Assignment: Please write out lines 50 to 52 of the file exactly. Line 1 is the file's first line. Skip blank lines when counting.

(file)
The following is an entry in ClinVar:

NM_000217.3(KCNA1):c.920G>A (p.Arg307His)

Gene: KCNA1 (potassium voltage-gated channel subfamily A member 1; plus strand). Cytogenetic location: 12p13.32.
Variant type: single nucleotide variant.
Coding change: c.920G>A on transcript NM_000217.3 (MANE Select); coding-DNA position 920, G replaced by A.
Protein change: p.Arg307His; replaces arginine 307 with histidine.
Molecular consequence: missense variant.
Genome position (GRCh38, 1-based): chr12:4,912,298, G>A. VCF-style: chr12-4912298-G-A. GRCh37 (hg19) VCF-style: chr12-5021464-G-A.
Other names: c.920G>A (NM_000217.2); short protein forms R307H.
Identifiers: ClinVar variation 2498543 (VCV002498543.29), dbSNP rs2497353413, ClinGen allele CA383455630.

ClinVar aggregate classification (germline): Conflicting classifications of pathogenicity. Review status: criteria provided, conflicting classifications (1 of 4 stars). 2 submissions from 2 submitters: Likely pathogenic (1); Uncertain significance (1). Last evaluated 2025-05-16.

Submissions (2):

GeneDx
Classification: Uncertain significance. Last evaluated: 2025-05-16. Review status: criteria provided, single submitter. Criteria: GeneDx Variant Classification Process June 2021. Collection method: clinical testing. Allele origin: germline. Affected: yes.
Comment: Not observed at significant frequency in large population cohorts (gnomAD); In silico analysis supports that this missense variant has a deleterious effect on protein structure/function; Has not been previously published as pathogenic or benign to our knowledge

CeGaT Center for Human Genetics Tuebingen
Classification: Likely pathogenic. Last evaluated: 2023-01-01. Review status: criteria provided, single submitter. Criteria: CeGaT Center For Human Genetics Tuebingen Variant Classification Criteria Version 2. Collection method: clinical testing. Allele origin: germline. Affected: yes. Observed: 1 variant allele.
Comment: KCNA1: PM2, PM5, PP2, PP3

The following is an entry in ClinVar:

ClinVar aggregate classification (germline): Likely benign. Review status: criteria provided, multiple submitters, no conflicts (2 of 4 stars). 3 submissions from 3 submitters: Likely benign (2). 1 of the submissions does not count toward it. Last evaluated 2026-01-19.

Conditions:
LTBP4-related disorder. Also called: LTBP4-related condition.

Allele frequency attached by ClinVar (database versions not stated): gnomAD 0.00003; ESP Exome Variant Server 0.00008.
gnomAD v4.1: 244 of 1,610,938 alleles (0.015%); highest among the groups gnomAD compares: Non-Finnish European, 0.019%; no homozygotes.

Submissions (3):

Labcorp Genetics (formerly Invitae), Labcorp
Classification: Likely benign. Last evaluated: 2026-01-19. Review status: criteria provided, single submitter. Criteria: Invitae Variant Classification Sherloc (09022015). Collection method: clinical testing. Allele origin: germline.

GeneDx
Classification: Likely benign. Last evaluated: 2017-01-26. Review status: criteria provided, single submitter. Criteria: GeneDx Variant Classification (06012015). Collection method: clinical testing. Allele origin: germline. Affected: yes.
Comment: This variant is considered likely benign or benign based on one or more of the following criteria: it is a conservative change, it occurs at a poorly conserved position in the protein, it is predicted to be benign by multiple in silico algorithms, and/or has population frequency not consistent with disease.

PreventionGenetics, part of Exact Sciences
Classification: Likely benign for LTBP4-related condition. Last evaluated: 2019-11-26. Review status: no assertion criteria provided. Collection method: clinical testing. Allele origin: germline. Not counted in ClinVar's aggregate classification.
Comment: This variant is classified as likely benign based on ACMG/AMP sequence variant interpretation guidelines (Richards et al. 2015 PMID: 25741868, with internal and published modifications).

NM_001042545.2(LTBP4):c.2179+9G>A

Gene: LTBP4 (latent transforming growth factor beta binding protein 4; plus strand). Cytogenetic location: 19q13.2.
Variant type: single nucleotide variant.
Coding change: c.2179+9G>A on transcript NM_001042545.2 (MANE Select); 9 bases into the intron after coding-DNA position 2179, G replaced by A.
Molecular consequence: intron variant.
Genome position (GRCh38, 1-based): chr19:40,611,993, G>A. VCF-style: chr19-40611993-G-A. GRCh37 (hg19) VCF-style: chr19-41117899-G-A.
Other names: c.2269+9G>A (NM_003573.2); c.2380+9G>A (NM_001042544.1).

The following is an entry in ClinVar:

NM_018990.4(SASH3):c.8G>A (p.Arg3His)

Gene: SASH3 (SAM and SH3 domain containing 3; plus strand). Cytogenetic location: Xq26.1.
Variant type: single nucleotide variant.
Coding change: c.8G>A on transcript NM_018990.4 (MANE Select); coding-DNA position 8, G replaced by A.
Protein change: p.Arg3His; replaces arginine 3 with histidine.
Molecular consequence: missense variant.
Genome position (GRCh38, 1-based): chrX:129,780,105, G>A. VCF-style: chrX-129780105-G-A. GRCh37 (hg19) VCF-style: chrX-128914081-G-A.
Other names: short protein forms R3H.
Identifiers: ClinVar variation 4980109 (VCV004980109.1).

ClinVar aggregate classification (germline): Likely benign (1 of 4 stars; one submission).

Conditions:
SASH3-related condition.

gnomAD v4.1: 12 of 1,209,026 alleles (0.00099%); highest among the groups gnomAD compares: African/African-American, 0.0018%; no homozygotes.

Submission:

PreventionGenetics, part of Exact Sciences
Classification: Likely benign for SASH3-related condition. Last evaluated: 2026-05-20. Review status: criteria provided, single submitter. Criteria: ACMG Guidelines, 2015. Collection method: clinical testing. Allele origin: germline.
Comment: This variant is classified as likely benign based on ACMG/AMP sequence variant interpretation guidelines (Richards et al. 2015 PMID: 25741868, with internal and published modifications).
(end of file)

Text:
Identifiers: ClinVar variation 4980109 (VCV004980109.1).

ClinVar aggregate classification (germline): Likely benign (1 of 4 stars; one submission).

Conditions: